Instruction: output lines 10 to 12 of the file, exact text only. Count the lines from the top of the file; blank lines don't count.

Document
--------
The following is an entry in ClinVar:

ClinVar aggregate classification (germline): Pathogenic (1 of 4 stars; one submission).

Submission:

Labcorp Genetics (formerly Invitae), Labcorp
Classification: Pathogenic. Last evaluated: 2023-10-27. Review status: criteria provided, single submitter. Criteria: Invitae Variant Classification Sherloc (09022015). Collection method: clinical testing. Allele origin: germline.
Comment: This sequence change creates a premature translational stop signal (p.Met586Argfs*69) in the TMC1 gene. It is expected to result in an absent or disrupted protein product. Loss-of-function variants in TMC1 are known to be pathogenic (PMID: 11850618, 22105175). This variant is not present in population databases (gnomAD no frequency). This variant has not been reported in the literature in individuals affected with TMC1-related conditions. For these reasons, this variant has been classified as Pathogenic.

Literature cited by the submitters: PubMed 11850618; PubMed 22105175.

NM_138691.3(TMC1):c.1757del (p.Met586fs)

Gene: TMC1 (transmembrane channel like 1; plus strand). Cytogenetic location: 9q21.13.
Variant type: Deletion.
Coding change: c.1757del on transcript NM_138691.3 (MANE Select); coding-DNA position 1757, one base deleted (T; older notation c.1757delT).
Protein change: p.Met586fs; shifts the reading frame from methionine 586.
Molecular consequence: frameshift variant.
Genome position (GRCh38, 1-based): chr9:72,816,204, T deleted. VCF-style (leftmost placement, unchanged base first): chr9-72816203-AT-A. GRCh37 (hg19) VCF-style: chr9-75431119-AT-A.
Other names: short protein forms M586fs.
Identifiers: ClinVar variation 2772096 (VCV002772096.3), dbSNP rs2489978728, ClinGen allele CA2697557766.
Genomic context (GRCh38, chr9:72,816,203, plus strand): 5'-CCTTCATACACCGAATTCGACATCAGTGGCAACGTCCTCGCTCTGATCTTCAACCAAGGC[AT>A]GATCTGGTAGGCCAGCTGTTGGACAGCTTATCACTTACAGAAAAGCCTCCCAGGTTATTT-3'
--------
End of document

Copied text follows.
Variant type: Deletion.
Coding change: c.1757del on transcript NM_138691.3 (MANE Select); coding-DNA position 1757, one base deleted (T; older notation c.1757delT).
Protein change: p.Met586fs; shifts the reading frame from methionine 586.